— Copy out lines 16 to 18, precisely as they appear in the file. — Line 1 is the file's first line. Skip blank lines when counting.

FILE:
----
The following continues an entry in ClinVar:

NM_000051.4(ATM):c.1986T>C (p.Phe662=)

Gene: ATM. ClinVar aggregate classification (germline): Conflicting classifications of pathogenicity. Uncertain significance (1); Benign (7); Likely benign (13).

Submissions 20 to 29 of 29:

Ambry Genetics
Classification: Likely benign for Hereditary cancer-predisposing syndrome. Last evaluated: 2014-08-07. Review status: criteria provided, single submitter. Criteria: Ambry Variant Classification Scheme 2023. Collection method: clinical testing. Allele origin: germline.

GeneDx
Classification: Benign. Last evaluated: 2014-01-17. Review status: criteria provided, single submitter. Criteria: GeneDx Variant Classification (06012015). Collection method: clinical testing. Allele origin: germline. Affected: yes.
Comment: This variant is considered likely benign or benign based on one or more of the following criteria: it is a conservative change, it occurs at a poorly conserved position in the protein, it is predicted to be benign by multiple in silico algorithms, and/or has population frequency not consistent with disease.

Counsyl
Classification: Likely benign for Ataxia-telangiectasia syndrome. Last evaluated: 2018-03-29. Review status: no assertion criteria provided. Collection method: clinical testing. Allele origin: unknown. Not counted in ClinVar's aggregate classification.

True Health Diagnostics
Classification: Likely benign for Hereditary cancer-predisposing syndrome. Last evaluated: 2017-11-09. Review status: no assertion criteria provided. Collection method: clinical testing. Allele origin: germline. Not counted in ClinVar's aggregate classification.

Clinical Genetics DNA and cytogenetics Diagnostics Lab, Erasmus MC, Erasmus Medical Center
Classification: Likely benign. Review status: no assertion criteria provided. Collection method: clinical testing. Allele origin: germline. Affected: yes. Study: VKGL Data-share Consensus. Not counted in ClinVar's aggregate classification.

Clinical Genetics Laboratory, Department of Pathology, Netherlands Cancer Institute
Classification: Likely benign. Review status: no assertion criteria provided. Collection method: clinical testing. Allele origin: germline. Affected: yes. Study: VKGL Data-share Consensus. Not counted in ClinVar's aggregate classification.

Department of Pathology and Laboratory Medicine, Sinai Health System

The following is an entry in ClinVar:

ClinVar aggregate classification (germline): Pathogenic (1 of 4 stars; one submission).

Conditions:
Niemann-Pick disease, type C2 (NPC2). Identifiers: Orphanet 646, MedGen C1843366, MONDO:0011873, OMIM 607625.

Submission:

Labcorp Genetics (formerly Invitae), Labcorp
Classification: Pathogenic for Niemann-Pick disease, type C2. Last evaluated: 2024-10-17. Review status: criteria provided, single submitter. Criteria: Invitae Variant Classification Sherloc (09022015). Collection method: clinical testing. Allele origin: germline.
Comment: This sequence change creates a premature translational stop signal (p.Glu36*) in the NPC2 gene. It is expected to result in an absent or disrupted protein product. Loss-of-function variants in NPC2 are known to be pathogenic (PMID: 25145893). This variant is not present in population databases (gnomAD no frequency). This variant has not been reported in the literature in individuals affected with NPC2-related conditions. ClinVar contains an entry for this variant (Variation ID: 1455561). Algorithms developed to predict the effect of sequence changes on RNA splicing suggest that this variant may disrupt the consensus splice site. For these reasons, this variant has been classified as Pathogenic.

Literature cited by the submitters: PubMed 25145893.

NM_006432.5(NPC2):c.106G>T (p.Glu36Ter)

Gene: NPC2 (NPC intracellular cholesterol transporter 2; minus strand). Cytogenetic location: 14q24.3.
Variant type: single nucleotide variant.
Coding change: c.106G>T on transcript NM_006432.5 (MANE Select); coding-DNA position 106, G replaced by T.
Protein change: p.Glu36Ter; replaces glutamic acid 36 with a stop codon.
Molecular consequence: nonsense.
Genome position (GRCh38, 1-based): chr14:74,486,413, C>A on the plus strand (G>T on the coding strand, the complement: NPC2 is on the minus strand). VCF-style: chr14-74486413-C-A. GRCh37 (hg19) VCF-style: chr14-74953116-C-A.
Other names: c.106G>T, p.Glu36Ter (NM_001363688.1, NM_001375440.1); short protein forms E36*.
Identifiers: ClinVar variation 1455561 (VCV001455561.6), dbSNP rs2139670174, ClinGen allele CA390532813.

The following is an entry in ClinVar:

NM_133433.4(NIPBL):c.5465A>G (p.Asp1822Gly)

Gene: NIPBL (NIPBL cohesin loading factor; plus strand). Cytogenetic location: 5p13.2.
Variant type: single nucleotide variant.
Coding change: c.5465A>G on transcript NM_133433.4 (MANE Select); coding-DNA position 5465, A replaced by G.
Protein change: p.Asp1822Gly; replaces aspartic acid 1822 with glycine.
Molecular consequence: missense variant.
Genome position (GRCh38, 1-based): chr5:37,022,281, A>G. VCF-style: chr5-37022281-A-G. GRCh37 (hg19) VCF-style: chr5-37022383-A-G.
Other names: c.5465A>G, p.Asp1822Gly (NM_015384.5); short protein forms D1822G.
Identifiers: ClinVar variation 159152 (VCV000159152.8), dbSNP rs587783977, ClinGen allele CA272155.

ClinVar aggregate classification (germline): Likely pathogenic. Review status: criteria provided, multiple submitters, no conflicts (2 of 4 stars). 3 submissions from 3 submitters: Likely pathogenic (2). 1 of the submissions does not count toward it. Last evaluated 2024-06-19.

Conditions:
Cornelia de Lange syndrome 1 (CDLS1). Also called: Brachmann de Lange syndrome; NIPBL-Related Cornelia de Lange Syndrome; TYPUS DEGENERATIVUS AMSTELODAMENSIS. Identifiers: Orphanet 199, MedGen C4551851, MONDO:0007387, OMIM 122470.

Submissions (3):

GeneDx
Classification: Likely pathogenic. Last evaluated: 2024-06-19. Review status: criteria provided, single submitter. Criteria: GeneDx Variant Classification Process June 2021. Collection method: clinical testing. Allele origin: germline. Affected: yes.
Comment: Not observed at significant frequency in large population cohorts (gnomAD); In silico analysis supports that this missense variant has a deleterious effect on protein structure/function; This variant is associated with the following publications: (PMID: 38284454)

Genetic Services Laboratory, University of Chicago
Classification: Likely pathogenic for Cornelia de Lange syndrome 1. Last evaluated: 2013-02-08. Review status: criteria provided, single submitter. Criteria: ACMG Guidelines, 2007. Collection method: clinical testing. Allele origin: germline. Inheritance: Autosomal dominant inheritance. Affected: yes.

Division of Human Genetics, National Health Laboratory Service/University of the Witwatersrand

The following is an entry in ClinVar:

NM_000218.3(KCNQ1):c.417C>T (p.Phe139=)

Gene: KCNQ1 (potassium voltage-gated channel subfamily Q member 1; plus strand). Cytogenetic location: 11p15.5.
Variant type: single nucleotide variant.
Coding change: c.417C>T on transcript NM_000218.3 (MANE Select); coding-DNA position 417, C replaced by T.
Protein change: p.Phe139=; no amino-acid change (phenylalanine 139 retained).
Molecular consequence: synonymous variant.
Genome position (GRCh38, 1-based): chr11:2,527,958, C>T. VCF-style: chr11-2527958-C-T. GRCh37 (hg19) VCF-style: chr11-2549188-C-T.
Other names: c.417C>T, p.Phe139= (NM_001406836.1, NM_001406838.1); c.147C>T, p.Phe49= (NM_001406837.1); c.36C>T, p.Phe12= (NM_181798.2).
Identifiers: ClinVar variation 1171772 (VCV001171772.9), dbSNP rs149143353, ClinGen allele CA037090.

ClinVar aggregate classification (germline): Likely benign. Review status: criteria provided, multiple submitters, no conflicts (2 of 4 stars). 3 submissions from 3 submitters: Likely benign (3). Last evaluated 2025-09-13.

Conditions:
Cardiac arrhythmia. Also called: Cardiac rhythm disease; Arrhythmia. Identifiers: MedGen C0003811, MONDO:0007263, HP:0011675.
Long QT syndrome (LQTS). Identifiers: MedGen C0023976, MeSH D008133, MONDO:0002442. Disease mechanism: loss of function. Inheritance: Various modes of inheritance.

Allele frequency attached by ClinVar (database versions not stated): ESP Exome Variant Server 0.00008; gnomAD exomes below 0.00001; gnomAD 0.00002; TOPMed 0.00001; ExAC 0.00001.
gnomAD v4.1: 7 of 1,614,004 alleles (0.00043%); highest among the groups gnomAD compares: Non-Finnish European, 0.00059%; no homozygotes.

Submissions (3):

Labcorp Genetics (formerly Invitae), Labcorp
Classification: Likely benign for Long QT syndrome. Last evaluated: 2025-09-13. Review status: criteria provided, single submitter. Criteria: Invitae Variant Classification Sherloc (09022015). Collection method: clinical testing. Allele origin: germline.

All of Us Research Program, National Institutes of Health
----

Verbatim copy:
Clinical Genetics Laboratory, Department of Pathology, Netherlands Cancer Institute
Classification: Likely benign. Review status: no assertion criteria provided. Collection method: clinical testing. Allele origin: germline. Affected: yes. Study: VKGL Data-share Consensus. Not counted in ClinVar's aggregate classification.

Department of Pathology and Laboratory Medicine, Sinai Health System